Human rights are a broad array of civil, political, economic, social, and cultural rights and freedoms that are universal and inalienable, inherent to the dignity of every human being. The application of human rights to digital technologies has generally focused on individual civil and political rights, such as the freedom of expression and privacy. However, as digital technologies evolve beyond traditional information and communications technologies to increasingly mediate access to everything from healthcare to employment, education, and participation in social and cultural life, an increasingly broad array of human rights are implicated. With humanity more reliant on digital tools and technologies than ever before, the stakes have never been more apparent than during the Covid-19 pandemic. Gripped by the magical potential of digital tools and technologies and the allure of simple solutions to complex governance challenges, governments and key stakeholders have adopted an exceedingly limited view of human rights in relation to these technologies, focusing almost exclusively on a narrow set of civil and political rights while virtually ignoring threats to economic, social, and cultural rights. For those already at the margins, this has exacerbated their digital exclusion. This paper calls for a more expansive view of human rights in relation to technology governance. After contextualizing the role of economic, social, and cultural rights in relation to digital technologies, this paper examines how such rights have been largely absent from the discourse around technologies deployed in the pandemic (“pandemic tech”), as well as the consequences of that omission. The paper then explores how a recalibration of human rights in relation to digital technologies, specifically pandemic tech, could help prevent geopolitical fracturing, reorient the conversation around people rather than technology, and provide a critical backstop against the runaway commercialization that threatens the exercise and enjoyment of fundamental rights by individuals and communities.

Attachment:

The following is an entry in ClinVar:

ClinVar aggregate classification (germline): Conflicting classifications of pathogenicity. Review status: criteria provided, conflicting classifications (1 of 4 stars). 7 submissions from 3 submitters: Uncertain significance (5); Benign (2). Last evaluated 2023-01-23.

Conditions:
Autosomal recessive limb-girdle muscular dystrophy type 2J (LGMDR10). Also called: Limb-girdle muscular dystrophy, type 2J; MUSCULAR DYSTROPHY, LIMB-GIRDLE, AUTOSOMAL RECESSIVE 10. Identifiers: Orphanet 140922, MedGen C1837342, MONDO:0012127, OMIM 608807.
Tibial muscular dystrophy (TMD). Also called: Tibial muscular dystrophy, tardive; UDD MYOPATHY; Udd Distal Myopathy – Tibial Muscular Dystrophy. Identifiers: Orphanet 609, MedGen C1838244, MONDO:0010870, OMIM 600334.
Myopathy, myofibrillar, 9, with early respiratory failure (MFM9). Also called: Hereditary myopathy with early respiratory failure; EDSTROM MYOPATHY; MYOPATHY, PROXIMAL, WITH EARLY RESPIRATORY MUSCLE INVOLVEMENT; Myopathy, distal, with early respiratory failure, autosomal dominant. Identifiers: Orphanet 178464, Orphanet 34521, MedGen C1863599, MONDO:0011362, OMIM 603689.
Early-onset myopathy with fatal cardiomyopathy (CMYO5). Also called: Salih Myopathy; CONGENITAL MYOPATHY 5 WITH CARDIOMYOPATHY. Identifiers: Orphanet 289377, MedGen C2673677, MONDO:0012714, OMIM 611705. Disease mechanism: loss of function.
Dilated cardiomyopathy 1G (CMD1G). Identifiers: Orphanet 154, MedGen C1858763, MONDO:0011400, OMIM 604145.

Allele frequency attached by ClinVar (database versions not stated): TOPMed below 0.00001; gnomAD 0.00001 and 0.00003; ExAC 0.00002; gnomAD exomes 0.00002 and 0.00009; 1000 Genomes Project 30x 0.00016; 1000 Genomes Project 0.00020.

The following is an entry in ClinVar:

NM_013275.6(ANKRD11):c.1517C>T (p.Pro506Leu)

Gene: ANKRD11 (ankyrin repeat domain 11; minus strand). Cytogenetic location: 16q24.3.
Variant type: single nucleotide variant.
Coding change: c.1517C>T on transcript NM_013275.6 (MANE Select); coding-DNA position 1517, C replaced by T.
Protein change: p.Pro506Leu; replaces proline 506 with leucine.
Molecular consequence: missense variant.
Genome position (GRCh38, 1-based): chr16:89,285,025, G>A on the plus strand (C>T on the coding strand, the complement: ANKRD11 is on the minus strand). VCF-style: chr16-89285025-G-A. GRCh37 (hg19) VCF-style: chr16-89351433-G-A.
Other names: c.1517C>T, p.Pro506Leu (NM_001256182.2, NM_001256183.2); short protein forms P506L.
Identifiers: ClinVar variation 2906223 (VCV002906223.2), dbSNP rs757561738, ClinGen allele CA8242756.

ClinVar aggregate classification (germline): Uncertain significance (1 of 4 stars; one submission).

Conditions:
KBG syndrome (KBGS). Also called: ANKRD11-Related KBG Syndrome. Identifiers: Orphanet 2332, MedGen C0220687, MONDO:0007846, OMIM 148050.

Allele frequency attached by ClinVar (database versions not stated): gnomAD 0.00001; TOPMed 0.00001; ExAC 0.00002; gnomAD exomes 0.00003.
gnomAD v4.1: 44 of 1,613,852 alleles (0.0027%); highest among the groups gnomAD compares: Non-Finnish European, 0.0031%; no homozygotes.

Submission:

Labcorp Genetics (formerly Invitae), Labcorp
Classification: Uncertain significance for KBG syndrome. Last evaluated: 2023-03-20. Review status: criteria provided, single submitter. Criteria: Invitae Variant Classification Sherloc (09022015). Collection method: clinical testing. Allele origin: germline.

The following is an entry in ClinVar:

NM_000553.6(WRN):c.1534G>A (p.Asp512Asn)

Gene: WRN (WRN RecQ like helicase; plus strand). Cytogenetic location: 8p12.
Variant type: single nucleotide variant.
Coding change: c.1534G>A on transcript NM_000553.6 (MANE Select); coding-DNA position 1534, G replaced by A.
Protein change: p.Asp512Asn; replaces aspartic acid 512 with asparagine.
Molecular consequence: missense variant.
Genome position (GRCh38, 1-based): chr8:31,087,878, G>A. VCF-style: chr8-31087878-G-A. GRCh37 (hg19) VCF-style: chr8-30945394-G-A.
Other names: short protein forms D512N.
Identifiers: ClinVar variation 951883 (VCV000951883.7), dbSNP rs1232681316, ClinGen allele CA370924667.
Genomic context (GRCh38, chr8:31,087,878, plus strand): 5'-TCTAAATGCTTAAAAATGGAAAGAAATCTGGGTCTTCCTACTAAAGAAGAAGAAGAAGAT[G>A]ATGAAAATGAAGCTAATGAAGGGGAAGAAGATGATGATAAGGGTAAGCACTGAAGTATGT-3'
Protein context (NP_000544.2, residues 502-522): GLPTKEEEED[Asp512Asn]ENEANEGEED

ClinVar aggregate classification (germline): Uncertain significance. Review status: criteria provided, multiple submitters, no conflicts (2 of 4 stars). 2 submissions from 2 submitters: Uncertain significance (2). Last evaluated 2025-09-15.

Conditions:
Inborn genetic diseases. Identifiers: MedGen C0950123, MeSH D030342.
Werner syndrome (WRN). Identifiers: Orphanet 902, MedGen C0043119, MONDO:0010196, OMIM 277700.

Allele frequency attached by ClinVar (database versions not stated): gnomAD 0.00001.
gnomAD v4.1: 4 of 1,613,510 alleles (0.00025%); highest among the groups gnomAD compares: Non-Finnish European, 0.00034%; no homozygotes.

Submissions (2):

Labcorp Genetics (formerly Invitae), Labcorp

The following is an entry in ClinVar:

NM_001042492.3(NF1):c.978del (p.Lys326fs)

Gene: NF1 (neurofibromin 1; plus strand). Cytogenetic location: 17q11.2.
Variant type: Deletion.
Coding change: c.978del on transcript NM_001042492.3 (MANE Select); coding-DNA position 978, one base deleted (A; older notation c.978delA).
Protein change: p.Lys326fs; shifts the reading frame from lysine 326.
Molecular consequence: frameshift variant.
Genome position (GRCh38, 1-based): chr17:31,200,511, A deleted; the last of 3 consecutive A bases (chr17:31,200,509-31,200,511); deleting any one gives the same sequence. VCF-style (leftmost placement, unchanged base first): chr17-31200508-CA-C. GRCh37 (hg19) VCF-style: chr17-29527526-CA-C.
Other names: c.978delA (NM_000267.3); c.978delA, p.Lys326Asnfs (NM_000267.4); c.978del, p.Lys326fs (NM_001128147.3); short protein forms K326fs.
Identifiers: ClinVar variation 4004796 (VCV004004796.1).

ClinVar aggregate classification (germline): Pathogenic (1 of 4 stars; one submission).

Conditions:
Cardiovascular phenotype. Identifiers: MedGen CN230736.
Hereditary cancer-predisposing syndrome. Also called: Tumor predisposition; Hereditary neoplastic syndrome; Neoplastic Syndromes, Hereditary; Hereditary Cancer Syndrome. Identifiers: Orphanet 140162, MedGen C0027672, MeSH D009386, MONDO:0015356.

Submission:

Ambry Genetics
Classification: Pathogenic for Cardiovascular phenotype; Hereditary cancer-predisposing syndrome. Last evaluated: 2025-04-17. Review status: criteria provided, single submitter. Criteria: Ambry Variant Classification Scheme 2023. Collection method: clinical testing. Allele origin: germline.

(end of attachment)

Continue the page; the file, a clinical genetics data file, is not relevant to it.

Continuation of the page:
Read the paper.

author/date: Elizabeth M. Renieris | Oct 2 2021
teaser text: The pandemic has helped to expose a critical shortcoming in the current discourse around human rights in relation to the digital age: a lack of consideration for economic, social, and cultural rights.
Last updated on 10/03/2021

Public Health, Technology, and Human Rights: Lessons Learned from Digital Contact Tracing

Citation:

Maria Carnovale and Khahlil Louisy. 9/27/2021. “Public Health, Technology, and Human Rights: Lessons Learned from Digital Contact Tracing.” Carr Center Discussion Paper Series. See full text.
Public Health, Technology, and Human Rights: Lessons Learned from Digital Contact Tracing

Abstract: